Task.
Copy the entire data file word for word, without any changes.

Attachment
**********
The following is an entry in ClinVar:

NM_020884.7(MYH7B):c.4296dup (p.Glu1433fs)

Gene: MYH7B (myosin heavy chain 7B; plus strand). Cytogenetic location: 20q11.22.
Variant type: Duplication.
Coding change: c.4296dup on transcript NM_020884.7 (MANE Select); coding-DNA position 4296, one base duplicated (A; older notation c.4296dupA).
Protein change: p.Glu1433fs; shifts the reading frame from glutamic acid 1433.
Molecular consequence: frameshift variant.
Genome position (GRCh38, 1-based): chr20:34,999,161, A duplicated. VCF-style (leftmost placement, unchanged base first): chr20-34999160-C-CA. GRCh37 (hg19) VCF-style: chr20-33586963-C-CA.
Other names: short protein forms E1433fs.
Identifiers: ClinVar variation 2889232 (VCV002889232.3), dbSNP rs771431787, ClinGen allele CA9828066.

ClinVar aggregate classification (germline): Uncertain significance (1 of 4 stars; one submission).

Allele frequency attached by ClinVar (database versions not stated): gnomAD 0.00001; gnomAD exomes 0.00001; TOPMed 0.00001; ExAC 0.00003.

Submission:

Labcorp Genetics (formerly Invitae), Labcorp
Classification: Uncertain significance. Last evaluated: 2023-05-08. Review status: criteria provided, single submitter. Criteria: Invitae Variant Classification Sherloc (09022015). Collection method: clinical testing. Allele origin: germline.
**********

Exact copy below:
The following is an entry in ClinVar:

NM_020884.7(MYH7B):c.4296dup (p.Glu1433fs)

Gene: MYH7B (myosin heavy chain 7B; plus strand). Cytogenetic location: 20q11.22.
Variant type: Duplication.
Coding change: c.4296dup on transcript NM_020884.7 (MANE Select); coding-DNA position 4296, one base duplicated (A; older notation c.4296dupA).
Protein change: p.Glu1433fs; shifts the reading frame from glutamic acid 1433.
Molecular consequence: frameshift variant.
Genome position (GRCh38, 1-based): chr20:34,999,161, A duplicated. VCF-style (leftmost placement, unchanged base first): chr20-34999160-C-CA. GRCh37 (hg19) VCF-style: chr20-33586963-C-CA.
Other names: short protein forms E1433fs.
Identifiers: ClinVar variation 2889232 (VCV002889232.3), dbSNP rs771431787, ClinGen allele CA9828066.

ClinVar aggregate classification (germline): Uncertain significance (1 of 4 stars; one submission).

Allele frequency attached by ClinVar (database versions not stated): gnomAD 0.00001; gnomAD exomes 0.00001; TOPMed 0.00001; ExAC 0.00003.

Submission:

Labcorp Genetics (formerly Invitae), Labcorp
Classification: Uncertain significance. Last evaluated: 2023-05-08. Review status: criteria provided, single submitter. Criteria: Invitae Variant Classification Sherloc (09022015). Collection method: clinical testing. Allele origin: germline.